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Watching the final game of the Yankees - A's series last week, which featured one of the game's finest pitchers in Masahiro Tanaka, I had a thought during Josh Donaldson's final at-bat against the Japanese hurler. After he struck out to finish 0-3 against Tanaka, my mind travelled back to the ALDS game 5s of the past two years. It's no secret the A's crashed out against a dominant Verlander in both 2013 & 2014, just like it's no secret that Josh Donaldson was almost entirely absent in both of those very important games: 1-7, 0 BB, 3 K (with all 3 of those Ks coming in 2013's game 5). 7 at-bats is obviously an incredibly small sample size, especially for an up-and-coming player getting his first taste of the postseason. However, for what Donaldson means to the A's, there were certainly quiet rumblings of disappointment among the fan base.
Verlander is very good; it seems he's especially good in high leverage situations when his team needs him. Josh Donaldson is also very good, posting 7.7 WAR last year in 158 games. This year, Donaldson has been even better, posting 3.4 WAR through just 62 games and asserting himself in the conversation of the best overall players in baseball. A sizable portion of that WAR comes from the plus defense he plays, but his bat is what he's known for: since getting called up from the minors on August 14th, 2012 (the point at which his consensus "breakout" started), he's batted .291/.377/.509 with a wRC+ of 148 (which means that Donaldson has created 48% more runs than a league average player). Only one player has higher WAR in 2013 and 2014 combined (Mike Trout), and only nine other players have higher wRC+. Josh Donaldson is an elite defensive and offensive player by many metrics.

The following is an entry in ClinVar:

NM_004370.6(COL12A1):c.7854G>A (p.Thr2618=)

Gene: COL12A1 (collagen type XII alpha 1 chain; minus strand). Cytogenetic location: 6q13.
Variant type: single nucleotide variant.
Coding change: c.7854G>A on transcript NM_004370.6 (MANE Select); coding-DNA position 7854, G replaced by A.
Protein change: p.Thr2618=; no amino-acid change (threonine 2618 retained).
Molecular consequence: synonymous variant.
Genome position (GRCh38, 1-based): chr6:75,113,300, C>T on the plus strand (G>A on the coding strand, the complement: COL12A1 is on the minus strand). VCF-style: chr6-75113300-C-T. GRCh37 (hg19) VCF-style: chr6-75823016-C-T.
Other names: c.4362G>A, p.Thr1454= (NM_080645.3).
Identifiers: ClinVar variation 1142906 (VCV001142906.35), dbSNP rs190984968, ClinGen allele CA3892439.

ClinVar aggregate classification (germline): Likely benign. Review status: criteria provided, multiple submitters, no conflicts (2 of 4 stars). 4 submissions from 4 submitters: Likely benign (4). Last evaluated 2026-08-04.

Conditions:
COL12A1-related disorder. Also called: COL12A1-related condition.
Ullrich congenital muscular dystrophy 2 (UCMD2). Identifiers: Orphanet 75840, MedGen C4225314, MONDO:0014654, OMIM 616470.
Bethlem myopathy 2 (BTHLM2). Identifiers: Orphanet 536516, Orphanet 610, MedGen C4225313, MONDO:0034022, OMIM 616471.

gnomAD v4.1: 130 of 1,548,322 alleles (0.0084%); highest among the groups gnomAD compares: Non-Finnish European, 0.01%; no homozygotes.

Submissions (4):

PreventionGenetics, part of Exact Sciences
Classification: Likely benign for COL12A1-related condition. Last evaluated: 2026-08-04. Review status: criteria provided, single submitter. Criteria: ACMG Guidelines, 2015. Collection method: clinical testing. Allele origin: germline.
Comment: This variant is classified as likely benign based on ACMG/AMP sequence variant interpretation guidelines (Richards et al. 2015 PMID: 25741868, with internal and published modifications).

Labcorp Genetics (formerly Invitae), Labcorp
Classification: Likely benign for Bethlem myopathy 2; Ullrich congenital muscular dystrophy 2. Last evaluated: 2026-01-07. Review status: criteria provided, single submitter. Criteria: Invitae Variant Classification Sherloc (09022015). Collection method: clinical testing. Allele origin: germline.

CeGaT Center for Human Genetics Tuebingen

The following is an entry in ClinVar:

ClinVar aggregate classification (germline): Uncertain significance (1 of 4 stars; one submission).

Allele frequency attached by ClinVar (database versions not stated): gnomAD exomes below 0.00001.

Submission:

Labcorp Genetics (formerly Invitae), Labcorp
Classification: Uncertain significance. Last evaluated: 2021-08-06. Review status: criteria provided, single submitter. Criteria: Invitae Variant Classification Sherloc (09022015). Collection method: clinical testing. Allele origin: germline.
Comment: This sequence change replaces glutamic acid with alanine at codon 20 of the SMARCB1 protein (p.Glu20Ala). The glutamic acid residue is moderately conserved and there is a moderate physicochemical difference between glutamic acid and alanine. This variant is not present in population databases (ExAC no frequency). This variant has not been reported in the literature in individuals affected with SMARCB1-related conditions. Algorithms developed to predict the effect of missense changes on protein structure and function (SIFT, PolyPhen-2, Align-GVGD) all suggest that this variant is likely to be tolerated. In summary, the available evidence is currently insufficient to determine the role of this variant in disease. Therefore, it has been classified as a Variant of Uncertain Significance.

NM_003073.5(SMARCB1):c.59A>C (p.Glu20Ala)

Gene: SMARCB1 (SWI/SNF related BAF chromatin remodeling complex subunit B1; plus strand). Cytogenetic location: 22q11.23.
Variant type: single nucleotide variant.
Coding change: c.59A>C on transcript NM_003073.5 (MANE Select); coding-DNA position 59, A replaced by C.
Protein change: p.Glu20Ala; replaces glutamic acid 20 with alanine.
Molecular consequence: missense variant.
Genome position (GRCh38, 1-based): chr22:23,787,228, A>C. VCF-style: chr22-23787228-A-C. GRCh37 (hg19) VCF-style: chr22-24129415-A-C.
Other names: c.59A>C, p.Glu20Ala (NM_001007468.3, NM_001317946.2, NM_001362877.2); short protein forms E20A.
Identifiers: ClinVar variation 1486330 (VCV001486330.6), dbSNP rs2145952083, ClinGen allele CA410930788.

After watching Donaldson's at-bats against Tanaka, I started wondering how he fares against other elite pitchers in the game, having an unproven hunch he might struggle against them. We know that most everyone struggles against elite pitching, as that is generally the very definition of elite pitching; however, there's the larger question of just how much impact elite pitching has on hitting statistics, and how elite hitters fare against elite pitching. One might assume that elite hitters are better able to succeed against elite pitching. Looking at Donaldson's statistics, you wouldn't think that is the case.
Pulling data from the start of the 2013 season, I've identified some of the "elite" pitching that Donaldson has gone up against. I've tried to identify pitchers he has faced most often in terms of plate appearances - fortunately (for our sake at least), those pitchers he's seen most often are also elite arms in his division, like Felix Hernandez, Yu Darvish, and Hisashi Iwakuma. All pitchers on this list are ranked in the top 15 for xFIP for 2013-2014 (minimum 160 innings pitched) with the exception of Verlander (77th) & Lester (41st). I've included them as their FIP rankings are in the top 40, and because I've already used Verlander as a benchmark above. Here are Donaldson's statistics for 2013 & 2014 against some of the best arms in the game, with his total statistics overall in the final line for reference:
These figures don't include the 2012 and 2013 postseason series against the Tigers, which actually helps Donaldson's case. However, let's get the small sample size disclaimer out of the way before we continue. 113 plate appearances is about a month's worth of full-time hitting statistics, which is not a tremendous sample to draw from, but not insubstantial either. What's clear from these numbers is that Donaldson really struggles against elite arms, posting awful strikeout and walk rates and severely depressed average, on base, and power numbers (just 7 extra base hits in 104 at-bats).